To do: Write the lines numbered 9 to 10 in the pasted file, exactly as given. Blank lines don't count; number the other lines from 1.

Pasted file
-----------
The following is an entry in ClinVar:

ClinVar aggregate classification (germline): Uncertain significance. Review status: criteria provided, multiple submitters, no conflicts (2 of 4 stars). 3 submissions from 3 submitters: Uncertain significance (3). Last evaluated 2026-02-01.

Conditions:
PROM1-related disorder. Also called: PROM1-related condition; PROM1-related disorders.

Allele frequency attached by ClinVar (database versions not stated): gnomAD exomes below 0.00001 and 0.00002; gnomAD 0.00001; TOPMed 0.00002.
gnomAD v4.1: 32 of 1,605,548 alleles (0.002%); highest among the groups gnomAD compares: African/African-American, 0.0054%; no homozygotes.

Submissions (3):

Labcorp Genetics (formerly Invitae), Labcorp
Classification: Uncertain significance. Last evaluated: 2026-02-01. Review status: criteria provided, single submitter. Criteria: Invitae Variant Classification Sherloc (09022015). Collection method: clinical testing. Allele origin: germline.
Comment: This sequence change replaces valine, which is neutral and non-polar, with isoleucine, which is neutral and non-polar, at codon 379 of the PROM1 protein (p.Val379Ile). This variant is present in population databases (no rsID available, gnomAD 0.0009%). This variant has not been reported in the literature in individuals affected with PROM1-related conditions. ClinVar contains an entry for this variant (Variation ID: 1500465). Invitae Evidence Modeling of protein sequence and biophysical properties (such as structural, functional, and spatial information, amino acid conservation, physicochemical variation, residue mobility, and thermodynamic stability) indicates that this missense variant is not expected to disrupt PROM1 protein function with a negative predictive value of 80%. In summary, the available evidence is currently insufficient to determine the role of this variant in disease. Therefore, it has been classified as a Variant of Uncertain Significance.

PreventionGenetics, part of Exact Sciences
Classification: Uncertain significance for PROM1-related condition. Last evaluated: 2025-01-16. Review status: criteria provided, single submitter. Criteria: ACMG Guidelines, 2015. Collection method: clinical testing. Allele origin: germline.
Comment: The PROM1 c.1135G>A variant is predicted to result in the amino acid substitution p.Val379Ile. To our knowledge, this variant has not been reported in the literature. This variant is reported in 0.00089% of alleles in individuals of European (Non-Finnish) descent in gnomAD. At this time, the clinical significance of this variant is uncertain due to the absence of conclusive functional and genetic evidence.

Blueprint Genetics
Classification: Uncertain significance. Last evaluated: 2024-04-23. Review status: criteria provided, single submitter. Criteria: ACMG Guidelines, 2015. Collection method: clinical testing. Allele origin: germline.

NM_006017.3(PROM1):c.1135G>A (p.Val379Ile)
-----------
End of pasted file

Classification: Uncertain significance. Last evaluated: 2026-02-01. Review status: criteria provided, single submitter. Criteria: Invitae Variant Classification Sherloc (09022015). Collection method: clinical testing. Allele origin: germline.
Comment: This sequence change replaces valine, which is neutral and non-polar, with isoleucine, which is neutral and non-polar, at codon 379 of the PROM1 protein (p.Val379Ile). This variant is present in population databases (no rsID available, gnomAD 0.0009%). This variant has not been reported in the literature in individuals affected with PROM1-related conditions. ClinVar contains an entry for this variant (Variation ID: 1500465). Invitae Evidence Modeling of protein sequence and biophysical properties (such as structural, functional, and spatial information, amino acid conservation, physicochemical variation, residue mobility, and thermodynamic stability) indicates that this missense variant is not expected to disrupt PROM1 protein function with a negative predictive value of 80%. In summary, the available evidence is currently insufficient to determine the role of this variant in disease. Therefore, it has been classified as a Variant of Uncertain Significance.